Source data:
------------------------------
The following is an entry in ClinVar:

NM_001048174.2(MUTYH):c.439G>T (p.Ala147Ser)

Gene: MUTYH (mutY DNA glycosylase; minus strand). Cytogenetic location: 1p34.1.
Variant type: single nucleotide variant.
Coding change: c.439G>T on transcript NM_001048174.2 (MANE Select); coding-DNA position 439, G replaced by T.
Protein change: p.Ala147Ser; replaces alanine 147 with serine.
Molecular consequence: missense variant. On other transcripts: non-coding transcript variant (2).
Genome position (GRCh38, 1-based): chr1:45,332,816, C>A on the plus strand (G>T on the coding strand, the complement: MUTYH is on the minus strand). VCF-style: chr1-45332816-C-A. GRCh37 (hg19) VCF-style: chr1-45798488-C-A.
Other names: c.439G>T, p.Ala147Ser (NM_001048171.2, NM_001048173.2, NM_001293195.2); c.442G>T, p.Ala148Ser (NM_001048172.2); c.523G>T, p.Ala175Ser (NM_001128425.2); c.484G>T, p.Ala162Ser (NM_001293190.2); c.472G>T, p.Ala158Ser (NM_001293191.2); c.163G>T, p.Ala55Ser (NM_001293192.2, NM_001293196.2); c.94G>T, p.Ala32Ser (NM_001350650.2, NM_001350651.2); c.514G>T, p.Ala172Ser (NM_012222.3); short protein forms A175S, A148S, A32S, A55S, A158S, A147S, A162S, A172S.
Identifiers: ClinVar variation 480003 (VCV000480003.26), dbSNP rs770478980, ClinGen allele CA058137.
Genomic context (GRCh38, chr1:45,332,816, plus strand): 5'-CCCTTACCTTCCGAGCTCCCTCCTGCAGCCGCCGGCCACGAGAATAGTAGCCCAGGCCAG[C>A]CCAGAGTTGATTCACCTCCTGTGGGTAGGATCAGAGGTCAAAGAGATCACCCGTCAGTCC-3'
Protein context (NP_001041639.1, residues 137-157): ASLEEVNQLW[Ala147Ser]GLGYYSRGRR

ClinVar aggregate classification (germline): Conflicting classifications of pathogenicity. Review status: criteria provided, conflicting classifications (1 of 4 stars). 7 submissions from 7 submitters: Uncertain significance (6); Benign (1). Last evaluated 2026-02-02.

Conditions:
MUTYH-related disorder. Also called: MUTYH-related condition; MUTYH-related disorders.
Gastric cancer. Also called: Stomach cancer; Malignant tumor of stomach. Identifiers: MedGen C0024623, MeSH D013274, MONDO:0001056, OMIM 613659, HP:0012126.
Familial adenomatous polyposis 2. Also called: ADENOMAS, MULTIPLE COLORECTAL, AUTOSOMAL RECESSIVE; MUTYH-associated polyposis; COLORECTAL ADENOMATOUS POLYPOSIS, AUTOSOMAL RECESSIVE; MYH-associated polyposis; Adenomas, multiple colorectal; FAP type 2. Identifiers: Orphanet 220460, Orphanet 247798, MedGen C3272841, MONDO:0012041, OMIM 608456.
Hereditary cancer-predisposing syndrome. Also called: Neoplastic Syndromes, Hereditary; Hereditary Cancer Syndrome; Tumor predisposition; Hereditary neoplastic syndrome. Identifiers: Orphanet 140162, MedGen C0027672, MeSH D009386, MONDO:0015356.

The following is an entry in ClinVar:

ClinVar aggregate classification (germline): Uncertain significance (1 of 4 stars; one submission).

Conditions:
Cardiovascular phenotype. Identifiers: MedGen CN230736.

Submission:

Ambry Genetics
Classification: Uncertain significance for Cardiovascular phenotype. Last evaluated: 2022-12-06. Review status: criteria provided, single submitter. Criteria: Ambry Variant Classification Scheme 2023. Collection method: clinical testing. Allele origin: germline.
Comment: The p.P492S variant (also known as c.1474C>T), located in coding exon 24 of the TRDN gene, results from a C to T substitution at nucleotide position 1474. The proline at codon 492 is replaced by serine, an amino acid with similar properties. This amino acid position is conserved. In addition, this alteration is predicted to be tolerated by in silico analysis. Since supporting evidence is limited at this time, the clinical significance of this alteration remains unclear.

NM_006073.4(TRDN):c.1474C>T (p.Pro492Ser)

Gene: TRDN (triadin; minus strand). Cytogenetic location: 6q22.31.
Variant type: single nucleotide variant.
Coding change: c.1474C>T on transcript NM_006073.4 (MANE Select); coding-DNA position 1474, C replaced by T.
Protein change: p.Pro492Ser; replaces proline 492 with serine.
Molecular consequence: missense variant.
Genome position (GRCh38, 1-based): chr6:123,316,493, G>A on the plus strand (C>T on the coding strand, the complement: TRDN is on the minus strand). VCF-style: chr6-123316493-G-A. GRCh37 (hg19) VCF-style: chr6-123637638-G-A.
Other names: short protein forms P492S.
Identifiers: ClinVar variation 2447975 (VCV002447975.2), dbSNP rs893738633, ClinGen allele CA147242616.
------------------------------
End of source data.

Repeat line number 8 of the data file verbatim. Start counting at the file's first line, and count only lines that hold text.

Genome position (GRCh38, 1-based): chr1:45,332,816, C>A on the plus strand (G>T on the coding strand, the complement: MUTYH is on the minus strand). VCF-style: chr1-45332816-C-A. GRCh37 (hg19) VCF-style: chr1-45798488-C-A.